TESTA, Pietro
(b. 1611, Lucca, d. 1650, Roma)

Achilles Dragging the Body of Hector

1640s
Etching, 270 x 425 mm
Fogg Art Museum, Harvard University, Cambridge

Pietro Testa's preferred medium was etching, which was more suitable than painting to express his fantastic mythological and symbolic conceptions. His etchings have an abstruse emblematic quality and poetical charm only matched by his Genoese contemporary Giovanni Benedetto Castiglione.

Pietro Testa produced hundreds of drawings after antique sculpture for Cassiano dal Pozzo's Paper Museum, later drawing on this experience for his many etched scenes from antiquity. This one shows a climactic moment in the Trojan War, when Achilles, roused out of his silence by the killing of his friend Patroclus, kills King Priam's son Hector. Incensed with wrath, Achilles takes his vengeance a step further, and drags Hector's body from his chariot around the walls of Troy. The king and his wife, who were unable to dissuade this shameful act, remain on top of the walls. She faints at the sight of her son's body being dragged through the dust; not at his noble death.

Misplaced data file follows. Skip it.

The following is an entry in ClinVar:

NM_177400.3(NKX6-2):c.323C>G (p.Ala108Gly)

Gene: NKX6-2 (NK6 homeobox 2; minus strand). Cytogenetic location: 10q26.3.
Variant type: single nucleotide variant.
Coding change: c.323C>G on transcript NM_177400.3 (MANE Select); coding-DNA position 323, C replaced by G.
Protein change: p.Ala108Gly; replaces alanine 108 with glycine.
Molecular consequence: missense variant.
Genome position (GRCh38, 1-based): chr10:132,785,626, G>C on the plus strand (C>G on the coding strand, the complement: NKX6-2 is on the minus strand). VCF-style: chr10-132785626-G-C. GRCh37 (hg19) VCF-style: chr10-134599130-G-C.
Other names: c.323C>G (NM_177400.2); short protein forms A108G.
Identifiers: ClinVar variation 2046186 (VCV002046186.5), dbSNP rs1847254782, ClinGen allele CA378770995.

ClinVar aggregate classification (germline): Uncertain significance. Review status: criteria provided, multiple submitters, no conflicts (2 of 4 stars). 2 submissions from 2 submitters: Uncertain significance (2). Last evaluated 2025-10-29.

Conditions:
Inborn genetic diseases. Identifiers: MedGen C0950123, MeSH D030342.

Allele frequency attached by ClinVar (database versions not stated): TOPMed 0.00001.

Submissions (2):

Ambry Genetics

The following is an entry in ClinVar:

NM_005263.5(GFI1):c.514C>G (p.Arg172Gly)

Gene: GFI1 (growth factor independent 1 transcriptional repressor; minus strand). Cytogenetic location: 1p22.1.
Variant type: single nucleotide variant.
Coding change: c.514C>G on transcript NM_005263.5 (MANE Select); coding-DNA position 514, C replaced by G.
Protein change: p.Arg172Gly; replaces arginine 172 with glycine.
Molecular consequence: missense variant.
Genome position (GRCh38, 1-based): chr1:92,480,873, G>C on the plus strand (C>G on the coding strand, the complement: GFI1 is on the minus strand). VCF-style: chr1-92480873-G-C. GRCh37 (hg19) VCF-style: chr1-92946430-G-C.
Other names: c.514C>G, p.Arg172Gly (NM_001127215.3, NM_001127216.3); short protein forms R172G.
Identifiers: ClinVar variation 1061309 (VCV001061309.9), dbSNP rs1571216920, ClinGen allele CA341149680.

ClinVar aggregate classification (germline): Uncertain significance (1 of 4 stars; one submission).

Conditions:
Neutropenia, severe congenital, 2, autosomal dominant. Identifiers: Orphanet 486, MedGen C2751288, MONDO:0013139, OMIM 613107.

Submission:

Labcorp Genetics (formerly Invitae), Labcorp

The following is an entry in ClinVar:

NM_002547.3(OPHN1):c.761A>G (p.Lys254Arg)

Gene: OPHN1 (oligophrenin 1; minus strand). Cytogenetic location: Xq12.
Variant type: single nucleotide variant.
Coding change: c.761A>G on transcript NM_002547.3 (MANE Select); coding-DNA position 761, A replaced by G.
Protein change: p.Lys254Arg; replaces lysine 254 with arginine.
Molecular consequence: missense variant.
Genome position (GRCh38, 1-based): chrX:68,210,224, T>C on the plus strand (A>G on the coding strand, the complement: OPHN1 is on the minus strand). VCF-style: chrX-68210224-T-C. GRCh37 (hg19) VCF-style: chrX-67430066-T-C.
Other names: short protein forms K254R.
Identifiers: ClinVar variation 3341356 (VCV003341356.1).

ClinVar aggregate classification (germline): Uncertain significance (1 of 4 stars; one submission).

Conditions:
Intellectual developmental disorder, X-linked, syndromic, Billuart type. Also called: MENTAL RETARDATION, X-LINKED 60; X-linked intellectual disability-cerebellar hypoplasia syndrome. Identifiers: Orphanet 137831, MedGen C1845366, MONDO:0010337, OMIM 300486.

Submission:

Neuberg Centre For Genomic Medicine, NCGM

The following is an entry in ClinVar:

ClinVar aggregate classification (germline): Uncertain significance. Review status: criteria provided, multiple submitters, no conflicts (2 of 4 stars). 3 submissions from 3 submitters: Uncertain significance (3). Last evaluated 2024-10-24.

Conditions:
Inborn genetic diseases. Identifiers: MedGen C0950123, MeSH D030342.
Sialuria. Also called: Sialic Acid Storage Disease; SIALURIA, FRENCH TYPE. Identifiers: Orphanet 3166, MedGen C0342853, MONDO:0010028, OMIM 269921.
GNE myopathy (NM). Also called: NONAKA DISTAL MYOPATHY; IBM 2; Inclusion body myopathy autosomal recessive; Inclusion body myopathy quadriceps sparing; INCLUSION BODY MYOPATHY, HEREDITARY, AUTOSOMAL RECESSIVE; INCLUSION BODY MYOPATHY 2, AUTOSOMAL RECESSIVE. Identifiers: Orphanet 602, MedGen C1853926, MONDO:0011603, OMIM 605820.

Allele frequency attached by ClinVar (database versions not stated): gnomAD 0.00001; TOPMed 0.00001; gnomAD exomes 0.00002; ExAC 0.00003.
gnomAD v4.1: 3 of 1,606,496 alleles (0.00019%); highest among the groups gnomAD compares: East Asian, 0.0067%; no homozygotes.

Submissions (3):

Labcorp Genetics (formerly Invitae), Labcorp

This print is part of Testa's incomplete Life of Achilles series, which only comprised three prints.




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